1. Combien de fois un masque N95 peut-il être utilisé après la première utilisation initiale s’il y a une pénurie de masques? (NOUVEAU)

Les fabricants devraient fournir des directives sur la durée de vie des masques respiratoires dans des circonstances d’utilisation prolongée ou de réutilisation limitée, toutefois, les directives générales des CDC fondées sur la recherche indiquent jusqu’à huit heures d’utilisation continue ou intermittente ou jusqu’à cinq utilisations distinctes (tant que le masque respiratoire est toujours fonctionnel et qu’il n’est pas visiblement endommagé).

Par « utilisation prolongée », on entend le port du même masque respiratoire N95 pendant une période pouvant aller jusqu’à huit heures en cas de contacts étroits répétés avec plusieurs patients sans enlever le masque respiratoire entre les interventions.

La réutilisation fait référence à la pratique consistant à utiliser le même masque respiratoire N95 pour de multiples interventions avec des patients, mais à le retirer (l’enlever) après chaque intervention. Le masque respiratoire entreposé entre les interventions doit être remis en place (enfilé) avant la prochaine intervention avec un patient. Il est permis de réutiliser un masque respiratoire, sauf lorsqu’il a été utilisé dans une activité à risque élevé (par exemple : intubation, traitement avec un nébuliseur, contact avec patient confirmé comme étant atteint).

Pour plus de renseignements, veuillez consulter le site Web des CDC (en anglais seulement).

 

  1. Un masque cousu offrirait-il une protection suffisante? (NOUVEAU)

Les masques et les matériaux ne sont pas tous créés de façon égale. Le port d’un masque artisanal avec des tissus standard peut potentiellement réduire la charge virale inhalée de seulement 10 %, comparativement à une réduction de la charge virale de 95 % lors de l’utilisation d’un masque respiratoire N95. Porter un masque artisanal est potentiellement plus dangereux que de rester à au moins 2 mètres (6 pieds) de toute personne potentiellement contagieuse.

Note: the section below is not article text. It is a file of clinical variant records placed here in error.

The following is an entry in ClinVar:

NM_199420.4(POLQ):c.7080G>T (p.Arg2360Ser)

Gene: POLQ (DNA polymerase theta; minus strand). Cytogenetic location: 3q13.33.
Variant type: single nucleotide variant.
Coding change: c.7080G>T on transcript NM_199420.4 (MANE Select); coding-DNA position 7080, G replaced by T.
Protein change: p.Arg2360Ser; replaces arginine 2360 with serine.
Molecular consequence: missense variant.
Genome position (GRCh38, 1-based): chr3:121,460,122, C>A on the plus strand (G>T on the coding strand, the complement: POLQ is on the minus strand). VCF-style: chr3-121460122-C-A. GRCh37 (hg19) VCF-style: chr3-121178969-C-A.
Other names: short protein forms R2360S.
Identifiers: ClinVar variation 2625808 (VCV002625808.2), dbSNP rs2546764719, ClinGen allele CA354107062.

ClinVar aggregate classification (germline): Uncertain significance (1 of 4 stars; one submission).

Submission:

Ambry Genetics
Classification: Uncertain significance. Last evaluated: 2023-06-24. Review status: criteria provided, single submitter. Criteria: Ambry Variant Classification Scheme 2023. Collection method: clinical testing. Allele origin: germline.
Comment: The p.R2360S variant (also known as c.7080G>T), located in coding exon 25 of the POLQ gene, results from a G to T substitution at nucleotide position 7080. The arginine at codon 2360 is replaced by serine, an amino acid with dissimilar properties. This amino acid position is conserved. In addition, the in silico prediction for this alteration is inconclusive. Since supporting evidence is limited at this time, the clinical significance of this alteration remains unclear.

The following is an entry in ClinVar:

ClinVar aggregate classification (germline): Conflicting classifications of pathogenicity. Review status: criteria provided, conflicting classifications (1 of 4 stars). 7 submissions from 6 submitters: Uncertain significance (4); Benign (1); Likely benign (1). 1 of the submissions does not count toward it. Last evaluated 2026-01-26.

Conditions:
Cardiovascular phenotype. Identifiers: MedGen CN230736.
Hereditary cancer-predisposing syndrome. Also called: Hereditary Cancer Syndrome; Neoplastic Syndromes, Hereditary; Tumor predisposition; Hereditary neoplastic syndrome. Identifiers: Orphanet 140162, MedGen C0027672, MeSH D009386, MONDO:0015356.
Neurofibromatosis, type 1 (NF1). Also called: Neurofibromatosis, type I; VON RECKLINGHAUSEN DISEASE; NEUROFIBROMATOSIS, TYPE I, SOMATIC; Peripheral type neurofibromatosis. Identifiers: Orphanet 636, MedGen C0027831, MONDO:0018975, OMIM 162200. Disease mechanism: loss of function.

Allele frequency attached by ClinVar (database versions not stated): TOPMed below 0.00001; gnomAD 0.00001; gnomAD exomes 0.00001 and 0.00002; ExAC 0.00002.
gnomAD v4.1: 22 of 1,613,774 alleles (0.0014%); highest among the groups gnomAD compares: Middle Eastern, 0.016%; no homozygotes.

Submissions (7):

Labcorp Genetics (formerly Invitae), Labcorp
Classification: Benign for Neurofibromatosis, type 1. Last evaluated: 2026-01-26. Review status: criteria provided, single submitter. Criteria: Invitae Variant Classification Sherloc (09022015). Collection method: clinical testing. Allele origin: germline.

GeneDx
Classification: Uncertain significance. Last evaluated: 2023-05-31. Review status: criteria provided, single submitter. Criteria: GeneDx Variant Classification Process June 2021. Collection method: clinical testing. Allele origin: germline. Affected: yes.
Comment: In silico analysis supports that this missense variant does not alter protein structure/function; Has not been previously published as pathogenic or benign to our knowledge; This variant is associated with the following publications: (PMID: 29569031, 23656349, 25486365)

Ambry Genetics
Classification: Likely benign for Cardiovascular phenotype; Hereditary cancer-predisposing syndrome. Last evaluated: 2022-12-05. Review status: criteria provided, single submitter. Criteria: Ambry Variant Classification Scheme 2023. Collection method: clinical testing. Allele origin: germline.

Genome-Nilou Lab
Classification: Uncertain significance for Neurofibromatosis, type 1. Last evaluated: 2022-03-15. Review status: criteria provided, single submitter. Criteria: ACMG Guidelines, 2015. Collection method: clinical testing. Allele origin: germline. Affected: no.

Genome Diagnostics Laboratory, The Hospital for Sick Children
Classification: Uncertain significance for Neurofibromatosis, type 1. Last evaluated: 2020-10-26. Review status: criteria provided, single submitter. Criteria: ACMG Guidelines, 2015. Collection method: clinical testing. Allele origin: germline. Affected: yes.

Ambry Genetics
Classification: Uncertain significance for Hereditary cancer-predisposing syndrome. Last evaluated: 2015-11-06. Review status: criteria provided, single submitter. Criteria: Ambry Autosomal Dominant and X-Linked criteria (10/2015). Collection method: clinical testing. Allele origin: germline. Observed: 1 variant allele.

Les arguments CONTRE l’utilisation de masques artisanaux sont solides :

  1. La plupart des matériaux auxquels les gens ont accès à domicile absorbent les liquides biologiques (plutôt que de les repousser). Lorsque les matières biologiques sont absorbées et maintenues près de votre zone respiratoire, vous avez beaucoup plus de chances d’ingérer ou d’inhaler le titre du virus.
  2. Comparativement à l’efficacité de filtration d’un masque respiratoire N95 (0,12 % des particules pénètrent), le matériau d’un t-shirt en coton permettrait à 90 % des particules de traverser (par pénétration).
  3. Enfin, il n’y a aucun moyen de créer un ajustement serré pour les masques artisanaux. Par conséquent, on s’attend à ce que plus de 90 % des particules passent par une combinaison de pénétration et de mouvement autour du matériau.

 

Les arguments EN FAVEUR de l’utilisation de masques artisanaux sont singuliers :

  1. Si nous atteignons le niveau 3 de cette pandémie en ce qui a trait à l’ÉPI (il n’y a pas d’approvisionnement), alors les lignes directrices des CDC indiquent clairement que les masques artisanaux seraient utilisés comme couverture par-dessus les masques respiratoires N95. Cela signifie qu’ils seraient destinés à garder les masques respiratoires N95 exempts de détritus, PAS exempts de particules virales. Cela vous permet de les porter plus longtemps. Si des masques sont fabriqués, ils doivent être faits de matériaux résistants aux liquides organiques, comme le Gore-Tex, qui offrent une perméabilité à l’air et un sentiment de résistance aux liquides.

 

Renseignements pour la famille

  1. Comment ma famille peut-elle recevoir de l’information sur le COVID-19?

Partagez avec les membres de votre famille les sites Web de l’AIP et des CDC. L’AIP continuera de mettre à jour ses ressources, y compris les renseignements à l’intention des membres de la famille, afin de fournir plus de renseignements sur le virus tout en dissipant les craintes.

 

Les FAQ suivantes ont été élaborées à la suite d’un appel avec les médecins de l’Université Johns-Hopkins et avec l’Association des pompiers professionnels du New Jersey (PFANJ) afin de répondre aux préoccupations liées au COVID-19. L’AIP se fait un plaisir d’aider à répondre aux appels municipaux, de district ou étatiques.

 

  • Les membres diabétiques et asthmatiques étant en bonne santé et prenant des médicaments présentent-ils toujours un risque élevé ou présentent-ils des complications différentes? 

 

Oui. Il est très important de se conformer aux directives concernant les médicaments et de minimiser le risque d’exposition dans la mesure du possible.

 

  • Quels sont les effets du virus sur les enfants, du nouveau-né à l’adolescent?